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Published online Apr 4. Reproduction is permitted for noncommercial purposes. This article has been cited by other articles in PMC. Abstract Heavy metal concentrations were measured in soils and plants in and around a copper-tungsten mine in southeast Korea to investigate the influence of past base metal mining on the surface environment.
The results of chemical analysis indicate that the heavy metals in soils decreased with distance from the source, controlled mainly by water movement and topography. The results agree with other reports that metal concentrations in leaves are usually much higher than those in grain.
Factors influencing the bioavailability of metals and their occurrences in crops were found as soil pH, cation exchange capacity, organic matter content, soil texture, and interaction among the target elements. It is concluded that total metal concentrations in soils are the main controls on their contents in plants.
Soil pH was also an important factor. A stepwise linear multiple regression analysis was also conducted to identify the dominant factors influencing metal uptake by plants. Metal concentrations in plants were also estimated by computer-aided statistical methods.
Heavy metal, mining activities, metal uptake, soil pollution 1.
Introduction Heavy metals are released into the environment by both natural and anthropogenic sources. With the exception of soils derived from the physical and chemical weathering of parent materials containing elevated levels of trace elements e.
Mining, smelting, and the associated activities are one of important sources by which soils, plants, and surface waters are contaminated. In addition, there may also be safety risks for people working in mines and smelters or for those living close by with the risk of habitat destruction.
For example, soils totalling 4, km2 or more have been contaminated by heavy metals in the vicinity of mining and smelting areas in England and Wales, [ 5 ]. Numerous studies regarding metal contamination in metalliferous mining and smelting areas have been carried out in the United Kingdom [ 7 - 9 ], in the United States [ 10 ] and in other countries.
Although there is a long history of mining in Korea, limited studies have been undertaken to deal with heavy metal contamination from mining [ 2411 - 12 ]. The present study focuses on metal dispersion and environmental impacts of heavy metals in soils and plants in the vicinity of the Dalsung copper-tungsten mine located in southeast Korea.
The site is one of the biggest Cu mines in Korea with a maximum production in the s. The geology of the site is greatly influenced by volcanic activities; as a consequence, it is composed of quartz-monzonite, andesitic breccia, andesite porphyry and partly volcanic rocks such as rhyolite, volcanic ashes and tuff [ 13 ].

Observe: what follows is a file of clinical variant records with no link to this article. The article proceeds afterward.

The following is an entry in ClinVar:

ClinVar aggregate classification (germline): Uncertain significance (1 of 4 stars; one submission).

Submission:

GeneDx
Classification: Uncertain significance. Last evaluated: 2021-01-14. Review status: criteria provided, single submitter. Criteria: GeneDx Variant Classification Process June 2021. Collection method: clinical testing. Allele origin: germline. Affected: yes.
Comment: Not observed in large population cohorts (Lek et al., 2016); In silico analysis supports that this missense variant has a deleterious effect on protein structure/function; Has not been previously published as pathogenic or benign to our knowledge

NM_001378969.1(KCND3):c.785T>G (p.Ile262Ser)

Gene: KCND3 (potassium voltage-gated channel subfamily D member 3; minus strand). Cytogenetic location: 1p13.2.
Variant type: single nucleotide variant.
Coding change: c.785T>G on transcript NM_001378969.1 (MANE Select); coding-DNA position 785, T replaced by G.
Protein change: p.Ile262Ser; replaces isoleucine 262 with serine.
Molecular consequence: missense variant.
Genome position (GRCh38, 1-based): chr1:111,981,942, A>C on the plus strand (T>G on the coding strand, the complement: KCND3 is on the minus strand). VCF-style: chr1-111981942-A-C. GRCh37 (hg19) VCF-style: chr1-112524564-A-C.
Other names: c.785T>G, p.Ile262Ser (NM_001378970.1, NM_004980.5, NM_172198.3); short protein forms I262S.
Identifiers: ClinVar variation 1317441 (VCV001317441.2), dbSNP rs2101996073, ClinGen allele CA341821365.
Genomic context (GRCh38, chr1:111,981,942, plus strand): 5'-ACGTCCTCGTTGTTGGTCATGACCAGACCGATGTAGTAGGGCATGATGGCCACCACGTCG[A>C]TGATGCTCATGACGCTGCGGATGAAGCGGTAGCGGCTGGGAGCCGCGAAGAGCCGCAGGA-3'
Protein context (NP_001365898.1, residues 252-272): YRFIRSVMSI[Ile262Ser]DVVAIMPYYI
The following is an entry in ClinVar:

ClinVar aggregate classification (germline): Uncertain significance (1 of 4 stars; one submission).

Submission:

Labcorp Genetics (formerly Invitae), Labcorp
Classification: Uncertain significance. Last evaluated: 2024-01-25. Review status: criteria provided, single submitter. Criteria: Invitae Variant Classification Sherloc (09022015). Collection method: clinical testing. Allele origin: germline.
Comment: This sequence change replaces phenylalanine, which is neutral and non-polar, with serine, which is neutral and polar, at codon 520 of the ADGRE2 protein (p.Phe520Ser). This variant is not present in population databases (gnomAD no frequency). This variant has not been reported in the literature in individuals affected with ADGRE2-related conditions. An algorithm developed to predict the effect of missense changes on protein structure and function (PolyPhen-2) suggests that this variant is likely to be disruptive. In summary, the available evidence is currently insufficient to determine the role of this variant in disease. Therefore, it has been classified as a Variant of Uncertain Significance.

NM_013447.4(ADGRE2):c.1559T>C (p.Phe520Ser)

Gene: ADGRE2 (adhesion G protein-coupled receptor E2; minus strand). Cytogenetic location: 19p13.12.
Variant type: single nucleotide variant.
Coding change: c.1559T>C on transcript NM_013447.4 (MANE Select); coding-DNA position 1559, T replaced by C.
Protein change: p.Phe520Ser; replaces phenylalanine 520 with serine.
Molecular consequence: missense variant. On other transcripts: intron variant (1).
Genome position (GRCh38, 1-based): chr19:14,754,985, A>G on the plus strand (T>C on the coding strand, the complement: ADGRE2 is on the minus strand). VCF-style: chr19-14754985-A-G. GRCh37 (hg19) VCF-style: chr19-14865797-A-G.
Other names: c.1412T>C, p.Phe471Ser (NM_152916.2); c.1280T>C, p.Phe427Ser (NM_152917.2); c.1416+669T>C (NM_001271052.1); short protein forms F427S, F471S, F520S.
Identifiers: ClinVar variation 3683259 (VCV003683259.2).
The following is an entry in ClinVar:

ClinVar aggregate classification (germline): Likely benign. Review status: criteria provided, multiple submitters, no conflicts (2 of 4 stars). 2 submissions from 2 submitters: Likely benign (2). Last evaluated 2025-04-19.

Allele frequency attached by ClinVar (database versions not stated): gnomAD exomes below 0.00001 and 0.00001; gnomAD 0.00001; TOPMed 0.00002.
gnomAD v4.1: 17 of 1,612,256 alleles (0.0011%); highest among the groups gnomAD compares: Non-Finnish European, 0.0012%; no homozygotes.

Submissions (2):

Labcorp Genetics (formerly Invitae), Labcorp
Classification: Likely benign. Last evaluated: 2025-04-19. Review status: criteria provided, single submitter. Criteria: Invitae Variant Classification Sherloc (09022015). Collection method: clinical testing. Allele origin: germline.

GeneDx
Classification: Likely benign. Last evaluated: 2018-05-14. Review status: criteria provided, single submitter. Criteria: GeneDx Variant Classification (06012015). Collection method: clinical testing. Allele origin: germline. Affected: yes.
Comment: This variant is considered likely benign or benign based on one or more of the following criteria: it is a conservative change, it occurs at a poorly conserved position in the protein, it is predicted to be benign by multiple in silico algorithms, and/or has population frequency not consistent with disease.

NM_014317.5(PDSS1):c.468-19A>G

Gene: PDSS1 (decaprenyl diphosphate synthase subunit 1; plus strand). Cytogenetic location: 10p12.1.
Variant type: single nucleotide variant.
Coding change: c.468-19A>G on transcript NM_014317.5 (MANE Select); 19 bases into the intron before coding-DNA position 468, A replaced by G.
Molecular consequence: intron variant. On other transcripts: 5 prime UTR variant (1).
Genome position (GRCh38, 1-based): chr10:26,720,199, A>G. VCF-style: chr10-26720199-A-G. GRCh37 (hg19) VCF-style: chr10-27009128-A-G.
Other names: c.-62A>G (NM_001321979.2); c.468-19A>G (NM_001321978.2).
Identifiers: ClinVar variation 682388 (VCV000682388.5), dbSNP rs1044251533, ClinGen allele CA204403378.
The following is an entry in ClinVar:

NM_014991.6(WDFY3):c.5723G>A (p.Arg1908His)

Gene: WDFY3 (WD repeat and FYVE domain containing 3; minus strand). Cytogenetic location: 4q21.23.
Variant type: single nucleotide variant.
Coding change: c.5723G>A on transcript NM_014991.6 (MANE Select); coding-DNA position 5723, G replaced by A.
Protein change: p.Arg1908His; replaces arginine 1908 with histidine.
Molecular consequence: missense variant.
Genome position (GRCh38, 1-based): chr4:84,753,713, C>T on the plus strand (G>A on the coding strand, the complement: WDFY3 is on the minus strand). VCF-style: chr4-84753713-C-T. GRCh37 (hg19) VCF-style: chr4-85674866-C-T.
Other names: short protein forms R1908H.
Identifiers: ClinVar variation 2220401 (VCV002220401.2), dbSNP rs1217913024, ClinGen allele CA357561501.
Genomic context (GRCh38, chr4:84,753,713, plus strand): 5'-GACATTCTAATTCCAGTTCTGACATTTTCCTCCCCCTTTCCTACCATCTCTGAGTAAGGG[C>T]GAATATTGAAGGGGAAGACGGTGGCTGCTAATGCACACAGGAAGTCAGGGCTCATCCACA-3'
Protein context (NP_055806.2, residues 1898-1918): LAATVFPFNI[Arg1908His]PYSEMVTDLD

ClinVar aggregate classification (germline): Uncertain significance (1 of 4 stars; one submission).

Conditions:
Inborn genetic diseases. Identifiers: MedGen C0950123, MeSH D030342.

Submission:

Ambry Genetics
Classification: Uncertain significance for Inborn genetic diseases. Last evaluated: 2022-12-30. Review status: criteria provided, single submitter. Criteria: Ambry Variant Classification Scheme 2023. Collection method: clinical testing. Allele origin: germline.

The ore minerals of the mine, classified as a hydrothermal replacement type embedded in breccia pipe consist of chalcopyrite CuFeS2 and wolframite Fe. The mine stopped its production in It was suggested to construct concrete bays to reduce the discharge of heavy metals downstream from the mine dump; mine reclamation work with soil-topping method was adapted in [ 12 ].
Nevertheless, the mine dump with enhanced metal contents has been discharged downstream which may adversely influence crops growing on the surrounding land. As local residents consume these crop plants continuously, this may possibly have adverse impacts on human health. The objective of this study is to investigate the influence of this base metal mining and associated waste materials on heavy metal contamination of soils and crop plants.
This study will contribute to the knowledge required to resolve practically environmental problems in mining areas, where metal contamination may adversely influence crops, animal and human health. Methodology Surface soil samples cm depth were taken by hand auger 2.
Random samples of plants were taken from each site growing within the mine dump areas and household gardens including corn grain Zea maysjujube grain Zizyphus jujubaperilla leaves P.There is evidence that plants can accumulate heavy metals in their tissues such as Sebera acuminate and Thlaspi caerulescens (Cunningham and Ow ), Arabidopsis thaliana (Delhaize ), Typha latifolia, and Phragmites australis (Ye et al.
). research on the uptake mechanisms of non-essential heavy metals is empha- sized.
INTRODUCTION The flow of heavy metals through different pathways to foodstuffs and man is of fundamental interest for any discussion of heavy metals in relation to human health 22 2s.
The contribution of heavy metals from air, water and food varies for people in different areas and for the metal studied. Plants will affect the soil through their ability to lower the pH and oxygenate the sediment, which affects the availability of the metals, increasing the bioavailability of heavy metals by the addition of biodegradable physicochemical factors, such as chelating agents and micronutrients.
Heavy Metals and Plants - a complicated relationship Mechanisms of Metal Uptake in plants Root uppptake and intracellular distribution in plants • Anthropogenically due to the use of heavy metal salts (e.g.
CuSO 4, z.B. Zn-phosphid, Zn-borate, Zn-fluosilicate): concentrations in the. Plants will affect the soil through their ability to lower the pH and oxygenate the sediment, which affects the availability of the metals, increasing the bioavailability of heavy metals by the addition of biodegradable physicochemical factors, such as .
the heavy metal uptake inside the shoot plays at least as important a role in hyperaccumulation as do the root mechanism s. Clearly, the major ligands for both Cd and Zn in hyperaccumulator plants.